There are three blatantly obvious logical and scientific absurdities here.

Firstly, fertilisation is not equivalent to either abiogenesis or spontaneous generation. This is because sperm and egg cells are living. Sure, they do not represent individual organisms, but they are living, respiring cells, just as much as (admittedly diploid) liver, muscle or nerve cells are living.

Secondly a lack of understanding about the development of living systems on earth 3.5-4 billion years ago does not provide any moral imperative to prevent the abortion of a foetus. Nor does it convey on a zygote the rights of an individual. This last one just boggles the mind, it simply does not follow.

Thirdly, Ian argues that fertilisation itself somehow 'creates' a life force that then drives the organism throughout it's life. This is argued without any real evidence for such a force (in earlier years called the 'protoplasm') or understanding of development or reproductive biology. Actually, it's argued without any real understanding of basic biological principles at all.

If Ian did know some basic things about developmental biology, he would know that the first stages of development of the embryo are not guided by the zygote's own genes at all, but rather by maternal mRNA left in the egg during its genesis in the womb. This mRNA, once translated into protein, directs the first few cleavages of the cell, as well as setting up spatial polarity within the embryo, upon which only later (4-8 cell stage) does the embryonic genome begin to lay down the body plan.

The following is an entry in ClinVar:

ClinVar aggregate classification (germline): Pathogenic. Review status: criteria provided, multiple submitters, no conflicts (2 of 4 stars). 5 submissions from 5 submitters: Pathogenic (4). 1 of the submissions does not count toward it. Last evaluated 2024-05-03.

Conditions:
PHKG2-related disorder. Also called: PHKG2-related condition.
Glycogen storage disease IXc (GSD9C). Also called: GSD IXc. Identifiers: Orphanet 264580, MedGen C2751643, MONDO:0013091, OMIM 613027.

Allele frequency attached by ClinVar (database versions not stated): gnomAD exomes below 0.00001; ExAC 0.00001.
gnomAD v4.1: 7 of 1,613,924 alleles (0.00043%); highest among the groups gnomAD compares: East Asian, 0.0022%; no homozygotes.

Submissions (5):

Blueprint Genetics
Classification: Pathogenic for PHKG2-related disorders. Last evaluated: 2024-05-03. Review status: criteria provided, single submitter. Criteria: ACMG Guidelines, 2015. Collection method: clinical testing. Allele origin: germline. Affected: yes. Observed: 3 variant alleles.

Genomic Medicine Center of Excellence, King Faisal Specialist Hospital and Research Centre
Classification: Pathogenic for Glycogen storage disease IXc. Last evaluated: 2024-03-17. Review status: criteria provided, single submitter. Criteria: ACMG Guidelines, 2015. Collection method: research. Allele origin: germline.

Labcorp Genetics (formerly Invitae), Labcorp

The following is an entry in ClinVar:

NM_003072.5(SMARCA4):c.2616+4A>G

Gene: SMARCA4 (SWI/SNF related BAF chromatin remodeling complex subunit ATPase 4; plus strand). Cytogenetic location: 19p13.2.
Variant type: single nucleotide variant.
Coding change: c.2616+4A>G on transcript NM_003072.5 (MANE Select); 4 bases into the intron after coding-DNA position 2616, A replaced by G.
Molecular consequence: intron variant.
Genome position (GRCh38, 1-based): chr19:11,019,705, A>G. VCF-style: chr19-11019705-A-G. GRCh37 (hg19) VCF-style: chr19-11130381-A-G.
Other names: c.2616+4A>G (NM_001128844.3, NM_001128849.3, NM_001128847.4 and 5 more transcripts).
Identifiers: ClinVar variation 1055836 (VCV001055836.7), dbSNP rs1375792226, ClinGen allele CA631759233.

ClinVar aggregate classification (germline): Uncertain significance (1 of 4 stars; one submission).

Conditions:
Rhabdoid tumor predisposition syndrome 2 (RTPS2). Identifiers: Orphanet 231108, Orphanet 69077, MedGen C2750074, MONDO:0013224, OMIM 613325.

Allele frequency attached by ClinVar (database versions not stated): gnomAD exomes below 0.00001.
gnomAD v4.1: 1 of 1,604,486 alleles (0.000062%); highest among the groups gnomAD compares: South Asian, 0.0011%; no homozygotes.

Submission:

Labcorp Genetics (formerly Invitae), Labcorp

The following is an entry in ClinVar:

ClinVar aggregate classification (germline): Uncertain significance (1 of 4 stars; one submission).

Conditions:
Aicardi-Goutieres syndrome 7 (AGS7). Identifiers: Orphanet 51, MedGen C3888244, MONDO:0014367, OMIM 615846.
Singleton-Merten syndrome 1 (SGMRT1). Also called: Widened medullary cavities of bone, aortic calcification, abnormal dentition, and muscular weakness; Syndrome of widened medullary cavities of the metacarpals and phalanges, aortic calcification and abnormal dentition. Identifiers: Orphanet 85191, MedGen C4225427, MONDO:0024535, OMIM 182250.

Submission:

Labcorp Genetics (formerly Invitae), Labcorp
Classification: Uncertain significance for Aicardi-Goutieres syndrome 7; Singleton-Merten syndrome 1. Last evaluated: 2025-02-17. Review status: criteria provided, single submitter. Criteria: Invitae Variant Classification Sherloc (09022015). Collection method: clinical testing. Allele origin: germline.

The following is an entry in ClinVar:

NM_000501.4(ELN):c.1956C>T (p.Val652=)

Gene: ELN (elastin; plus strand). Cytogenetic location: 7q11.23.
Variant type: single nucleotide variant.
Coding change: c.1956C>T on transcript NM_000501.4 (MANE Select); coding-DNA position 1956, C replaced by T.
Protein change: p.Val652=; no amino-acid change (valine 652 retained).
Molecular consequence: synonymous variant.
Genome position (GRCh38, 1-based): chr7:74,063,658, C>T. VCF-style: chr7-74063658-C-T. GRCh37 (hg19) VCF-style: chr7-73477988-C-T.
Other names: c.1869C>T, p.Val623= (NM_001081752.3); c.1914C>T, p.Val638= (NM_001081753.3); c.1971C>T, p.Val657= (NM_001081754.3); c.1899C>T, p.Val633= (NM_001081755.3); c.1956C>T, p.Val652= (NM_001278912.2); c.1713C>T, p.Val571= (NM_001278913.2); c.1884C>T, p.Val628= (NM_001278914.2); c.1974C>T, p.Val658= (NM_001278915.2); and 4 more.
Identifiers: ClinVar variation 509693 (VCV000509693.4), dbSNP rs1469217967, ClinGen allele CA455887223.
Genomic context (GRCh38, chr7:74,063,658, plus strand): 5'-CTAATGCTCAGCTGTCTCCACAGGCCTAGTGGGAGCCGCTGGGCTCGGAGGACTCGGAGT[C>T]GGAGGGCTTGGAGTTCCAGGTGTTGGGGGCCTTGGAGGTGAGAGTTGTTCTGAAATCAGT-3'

Next, Ian stumbles further down the development-of-life-on-primordial-earth-somehow-relating-to-abortion-law tangent even further, this time exposing hints of a great conspiracy to 'create life' by mad modern scientists:

The Miller-Urey experiments were a failure: the mere creation of amino acids (bricks) does not lead to the Empire State building without intervention and there's been enormous work to try and get the so-called building blocks of life to do something. Nothing happens no matter how you shake the mixture or put sparks through it.

As one of the former doyens of chemical evolution, Professor Dean Kenyon puts it: the field of chemical evolution is effectively dead.

You are being disingenuous Danyl, if you expect people to believe that science has no interest in creating life. If you can't see the "point" of experiments in that vein, then you may be lacking the genuine inquiring mind necessary for scientific advancement.